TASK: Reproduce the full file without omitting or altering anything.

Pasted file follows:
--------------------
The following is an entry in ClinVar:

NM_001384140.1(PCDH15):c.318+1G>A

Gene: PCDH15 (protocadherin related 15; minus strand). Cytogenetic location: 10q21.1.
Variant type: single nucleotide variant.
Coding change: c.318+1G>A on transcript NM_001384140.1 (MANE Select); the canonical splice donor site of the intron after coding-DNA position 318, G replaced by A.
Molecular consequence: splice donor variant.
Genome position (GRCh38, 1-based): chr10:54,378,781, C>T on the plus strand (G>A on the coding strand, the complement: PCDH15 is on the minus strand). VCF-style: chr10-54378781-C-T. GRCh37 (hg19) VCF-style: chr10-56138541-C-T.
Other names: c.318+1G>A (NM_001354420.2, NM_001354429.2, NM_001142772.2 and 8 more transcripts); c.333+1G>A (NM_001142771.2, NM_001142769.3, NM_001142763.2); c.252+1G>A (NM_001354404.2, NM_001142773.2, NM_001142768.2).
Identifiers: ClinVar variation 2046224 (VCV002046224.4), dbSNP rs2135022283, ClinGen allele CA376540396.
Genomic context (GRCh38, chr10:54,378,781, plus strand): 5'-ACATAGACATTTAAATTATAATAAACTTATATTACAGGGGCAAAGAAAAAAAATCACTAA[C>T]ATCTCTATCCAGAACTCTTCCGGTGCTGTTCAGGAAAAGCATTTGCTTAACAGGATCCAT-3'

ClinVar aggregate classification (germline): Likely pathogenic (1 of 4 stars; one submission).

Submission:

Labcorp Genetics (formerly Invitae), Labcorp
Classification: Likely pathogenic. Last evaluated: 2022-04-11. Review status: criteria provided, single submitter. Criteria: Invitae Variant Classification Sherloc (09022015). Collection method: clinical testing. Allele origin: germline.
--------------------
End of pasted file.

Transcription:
The following is an entry in ClinVar:

NM_001384140.1(PCDH15):c.318+1G>A

Gene: PCDH15 (protocadherin related 15; minus strand). Cytogenetic location: 10q21.1.
Variant type: single nucleotide variant.
Coding change: c.318+1G>A on transcript NM_001384140.1 (MANE Select); the canonical splice donor site of the intron after coding-DNA position 318, G replaced by A.
Molecular consequence: splice donor variant.
Genome position (GRCh38, 1-based): chr10:54,378,781, C>T on the plus strand (G>A on the coding strand, the complement: PCDH15 is on the minus strand). VCF-style: chr10-54378781-C-T. GRCh37 (hg19) VCF-style: chr10-56138541-C-T.
Other names: c.318+1G>A (NM_001354420.2, NM_001354429.2, NM_001142772.2 and 8 more transcripts); c.333+1G>A (NM_001142771.2, NM_001142769.3, NM_001142763.2); c.252+1G>A (NM_001354404.2, NM_001142773.2, NM_001142768.2).
Identifiers: ClinVar variation 2046224 (VCV002046224.4), dbSNP rs2135022283, ClinGen allele CA376540396.
Genomic context (GRCh38, chr10:54,378,781, plus strand): 5'-ACATAGACATTTAAATTATAATAAACTTATATTACAGGGGCAAAGAAAAAAAATCACTAA[C>T]ATCTCTATCCAGAACTCTTCCGGTGCTGTTCAGGAAAAGCATTTGCTTAACAGGATCCAT-3'

ClinVar aggregate classification (germline): Likely pathogenic (1 of 4 stars; one submission).

Submission:

Labcorp Genetics (formerly Invitae), Labcorp
Classification: Likely pathogenic. Last evaluated: 2022-04-11. Review status: criteria provided, single submitter. Criteria: Invitae Variant Classification Sherloc (09022015). Collection method: clinical testing. Allele origin: germline.